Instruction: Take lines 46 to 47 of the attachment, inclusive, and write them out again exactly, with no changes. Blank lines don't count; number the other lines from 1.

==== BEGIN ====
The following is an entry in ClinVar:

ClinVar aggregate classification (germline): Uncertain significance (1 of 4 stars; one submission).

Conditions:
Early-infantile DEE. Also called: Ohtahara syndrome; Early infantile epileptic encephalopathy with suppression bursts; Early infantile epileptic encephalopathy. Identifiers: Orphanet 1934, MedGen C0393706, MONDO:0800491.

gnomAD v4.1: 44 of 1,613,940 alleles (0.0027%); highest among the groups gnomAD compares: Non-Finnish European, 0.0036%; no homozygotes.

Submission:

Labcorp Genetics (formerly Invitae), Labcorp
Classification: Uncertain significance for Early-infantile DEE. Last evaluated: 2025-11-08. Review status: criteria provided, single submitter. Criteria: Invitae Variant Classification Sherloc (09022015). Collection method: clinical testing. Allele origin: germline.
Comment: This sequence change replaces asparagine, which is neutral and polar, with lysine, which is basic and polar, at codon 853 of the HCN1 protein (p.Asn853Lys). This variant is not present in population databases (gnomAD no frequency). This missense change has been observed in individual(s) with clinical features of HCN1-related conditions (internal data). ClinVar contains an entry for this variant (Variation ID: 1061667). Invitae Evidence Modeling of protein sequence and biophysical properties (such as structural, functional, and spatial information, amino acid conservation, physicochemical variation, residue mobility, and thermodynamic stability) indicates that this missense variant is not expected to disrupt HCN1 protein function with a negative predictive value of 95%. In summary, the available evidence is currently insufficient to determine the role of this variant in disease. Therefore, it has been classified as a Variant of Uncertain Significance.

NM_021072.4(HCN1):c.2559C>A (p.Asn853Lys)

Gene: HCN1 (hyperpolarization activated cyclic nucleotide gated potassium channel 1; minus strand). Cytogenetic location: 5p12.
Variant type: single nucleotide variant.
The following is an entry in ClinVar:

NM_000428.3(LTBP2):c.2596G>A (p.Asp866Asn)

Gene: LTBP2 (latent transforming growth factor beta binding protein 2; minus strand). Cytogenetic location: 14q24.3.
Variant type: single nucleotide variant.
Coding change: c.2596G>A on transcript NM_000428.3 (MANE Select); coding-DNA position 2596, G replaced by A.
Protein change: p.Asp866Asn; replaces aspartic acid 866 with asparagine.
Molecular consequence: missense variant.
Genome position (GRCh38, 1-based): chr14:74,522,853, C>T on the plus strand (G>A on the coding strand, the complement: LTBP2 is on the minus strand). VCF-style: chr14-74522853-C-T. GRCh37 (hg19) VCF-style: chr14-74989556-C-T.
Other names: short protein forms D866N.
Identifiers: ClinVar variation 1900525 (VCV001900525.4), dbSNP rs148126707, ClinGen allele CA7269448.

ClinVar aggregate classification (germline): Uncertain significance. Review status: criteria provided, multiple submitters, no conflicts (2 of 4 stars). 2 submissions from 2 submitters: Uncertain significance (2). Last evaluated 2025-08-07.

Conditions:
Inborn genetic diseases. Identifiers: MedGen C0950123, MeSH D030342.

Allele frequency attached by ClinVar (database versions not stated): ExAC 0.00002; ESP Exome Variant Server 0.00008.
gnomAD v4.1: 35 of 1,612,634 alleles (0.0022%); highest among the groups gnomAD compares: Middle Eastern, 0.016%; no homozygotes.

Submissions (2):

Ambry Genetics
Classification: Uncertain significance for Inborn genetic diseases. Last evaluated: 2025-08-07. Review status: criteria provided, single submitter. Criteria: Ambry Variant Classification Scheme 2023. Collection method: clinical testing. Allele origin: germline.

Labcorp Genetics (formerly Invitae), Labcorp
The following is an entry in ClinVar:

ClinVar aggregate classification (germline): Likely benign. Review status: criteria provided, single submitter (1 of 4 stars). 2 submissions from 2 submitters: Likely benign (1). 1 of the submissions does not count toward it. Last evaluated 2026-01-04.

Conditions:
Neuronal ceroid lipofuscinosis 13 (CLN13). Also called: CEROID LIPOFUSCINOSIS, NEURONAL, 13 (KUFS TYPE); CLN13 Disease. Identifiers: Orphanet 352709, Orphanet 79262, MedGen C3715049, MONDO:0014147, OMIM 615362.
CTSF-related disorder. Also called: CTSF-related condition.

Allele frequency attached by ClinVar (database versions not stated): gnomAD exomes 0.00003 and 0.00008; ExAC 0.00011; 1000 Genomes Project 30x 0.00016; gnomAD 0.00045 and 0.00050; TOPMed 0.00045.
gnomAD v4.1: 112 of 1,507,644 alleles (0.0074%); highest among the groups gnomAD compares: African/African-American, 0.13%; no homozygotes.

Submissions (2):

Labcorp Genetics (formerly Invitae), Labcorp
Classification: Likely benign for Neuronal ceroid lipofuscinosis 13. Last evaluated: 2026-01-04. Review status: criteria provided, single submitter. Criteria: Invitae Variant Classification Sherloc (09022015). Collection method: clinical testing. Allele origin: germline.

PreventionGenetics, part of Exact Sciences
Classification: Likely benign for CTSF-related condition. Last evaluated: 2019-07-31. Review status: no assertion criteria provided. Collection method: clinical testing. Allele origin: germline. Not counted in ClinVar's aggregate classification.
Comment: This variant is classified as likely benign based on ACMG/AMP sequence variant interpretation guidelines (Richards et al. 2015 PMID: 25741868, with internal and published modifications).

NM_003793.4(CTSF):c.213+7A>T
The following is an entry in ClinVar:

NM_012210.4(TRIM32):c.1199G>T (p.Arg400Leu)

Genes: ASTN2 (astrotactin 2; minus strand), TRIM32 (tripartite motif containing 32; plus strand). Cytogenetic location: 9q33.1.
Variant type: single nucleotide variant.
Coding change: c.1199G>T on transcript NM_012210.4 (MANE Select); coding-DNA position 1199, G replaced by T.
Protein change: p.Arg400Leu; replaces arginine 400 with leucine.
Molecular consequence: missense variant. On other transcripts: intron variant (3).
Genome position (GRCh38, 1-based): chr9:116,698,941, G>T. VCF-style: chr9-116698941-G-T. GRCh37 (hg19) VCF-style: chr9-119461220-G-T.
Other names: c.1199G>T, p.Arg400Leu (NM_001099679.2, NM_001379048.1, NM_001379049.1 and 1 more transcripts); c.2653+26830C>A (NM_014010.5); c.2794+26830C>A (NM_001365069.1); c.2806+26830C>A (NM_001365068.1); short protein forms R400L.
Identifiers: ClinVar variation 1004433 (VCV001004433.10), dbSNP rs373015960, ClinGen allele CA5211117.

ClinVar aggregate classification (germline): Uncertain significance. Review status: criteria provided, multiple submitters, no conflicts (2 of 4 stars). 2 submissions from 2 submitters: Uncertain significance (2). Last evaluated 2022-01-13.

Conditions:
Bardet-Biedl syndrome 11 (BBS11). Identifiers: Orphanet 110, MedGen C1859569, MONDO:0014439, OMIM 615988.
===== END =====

The following is an entry in ClinVar:

NM_012210.4(TRIM32):c.1199G>T (p.Arg400Leu)